• Liberal feminism: Focusing on legal and political equality.
    • Radical feminism: Emphasising the systemic nature of women’s oppression and seeking to dismantle the patriarchy.
    • Intersectional feminism: Recognises the interconnectedness of various forms of oppression, including sexism, racism, and classism.

Let’s Look at the benefits of feminism

Individual Empowerment:

Equality of rights and opportunities: Feminism strives to create a world where women have the same rights and opportunities as men, allowing them to reach their full potential in all spheres of life. This includes legal and political rights like voting and holding office, as well as equal access to education, employment, and economic resources.

Increased personal freedom and autonomy: By challenging harmful stereotypes and dismantling patriarchal structures, feminism empowers women to make independent choices about their lives, without societal constraints based solely on their gender.

Enhanced self-esteem and confidence: Recognising women’s inherent value and dismantling power imbalances that lead to discrimination can contribute to increased self-esteem and confidence, enabling women to believe in themselves and their abilities to achieve their goals.

Societal Benefits of Feminism:

Greater diversity and inclusion: By promoting equality between genders, feminism fosters a more diverse and inclusive society, where everyone’s voice is heard, and their talents and contributions are valued. This leads to a richer and more vibrant society with a wider range of perspectives.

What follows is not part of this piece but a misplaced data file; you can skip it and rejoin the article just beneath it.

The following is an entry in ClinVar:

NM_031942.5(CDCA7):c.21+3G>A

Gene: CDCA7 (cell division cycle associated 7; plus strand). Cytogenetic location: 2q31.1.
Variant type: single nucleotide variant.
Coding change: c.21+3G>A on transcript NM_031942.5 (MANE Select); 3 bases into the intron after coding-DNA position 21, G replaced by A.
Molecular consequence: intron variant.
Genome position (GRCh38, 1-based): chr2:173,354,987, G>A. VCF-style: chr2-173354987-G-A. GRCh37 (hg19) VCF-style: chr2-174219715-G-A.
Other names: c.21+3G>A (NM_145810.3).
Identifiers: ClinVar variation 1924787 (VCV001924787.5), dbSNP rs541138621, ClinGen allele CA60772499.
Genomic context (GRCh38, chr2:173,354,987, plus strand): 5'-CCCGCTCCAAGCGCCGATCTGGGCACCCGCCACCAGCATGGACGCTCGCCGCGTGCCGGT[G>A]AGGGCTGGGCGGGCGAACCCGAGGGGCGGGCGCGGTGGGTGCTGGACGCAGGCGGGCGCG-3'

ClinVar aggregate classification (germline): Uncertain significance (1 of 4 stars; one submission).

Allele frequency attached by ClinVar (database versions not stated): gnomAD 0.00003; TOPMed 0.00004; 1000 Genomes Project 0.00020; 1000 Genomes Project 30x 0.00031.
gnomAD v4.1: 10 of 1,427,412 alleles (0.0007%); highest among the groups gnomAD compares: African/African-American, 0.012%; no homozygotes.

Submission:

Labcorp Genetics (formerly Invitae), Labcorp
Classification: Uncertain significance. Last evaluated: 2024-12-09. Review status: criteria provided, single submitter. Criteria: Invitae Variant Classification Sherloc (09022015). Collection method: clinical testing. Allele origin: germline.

Reduced social costs associated with gender inequality: Gender inequality can have significant economic and social costs, such as lost productivity, healthcare disparities, and social unrest. By addressing these inequalities, feminism contributes to a more stable and prosperous society.

Stronger families and communities: When women are empowered and have equal opportunities, families and communities benefit from their unique perspectives and contributions. This leads to stronger social bonds and a more supportive environment for everyone.

Historical feminist achievements.

  • Historical impact of feminism cannot be over-flung. At every point in history, women have always pushed back when their rights are threatened. Feminist movements have achieved significant progress in advancing women’s rights globally, including:
    • The right to vote
    • Increased access to education and employment
    • Greater legal protections against gender-based violence
    • Broader awareness of gender issues

In Africa, Nigeria as a case study,

  • The 1929 “Aba Women’s Riot” was a significant act of resistance against British colonial rule. Igbo market women, who played a crucial economic role as primary providers for their families, protested against unfair taxation. This action can be seen as an early example of women fighting for their rights and economic agency.
  • In 1947, the anti-colonial resistance led to the formation of the National Women’s Union (NWU), the first national women’s organisation.
  • In 1948, nearly two decades after the Aba Women’s Riots, women in Abeokuta, led by the formidable Funmilayo Ransome-Kuti, launched another powerful protest against unfair taxation by the British colonial government. This time, the Abeokuta Women’s Union (AWU) mobilised under Ransome-Kuti’s leadership, demonstrating the ongoing resistance of Nigerian women to economic injustice.
  • These protests later became an integral part of the independence movement. In the 1950s, Nigerian women played a significant role in the country’s fight for independence. While history often focuses on the male leaders, women also actively campaigned for their own rights and for Nigerian self-determination.
  • Decades of tireless feminist activism led to the banning of female genital mutilation in Nigeria, a harmful practice finally outlawed in 2015.
  • The fight for women’s suffrage was a long one. From 1923 to 1951, Nigerian women were denied the right to vote or hold office. Only through persistent feminist efforts did women gain what could be seen as near-equal political participation.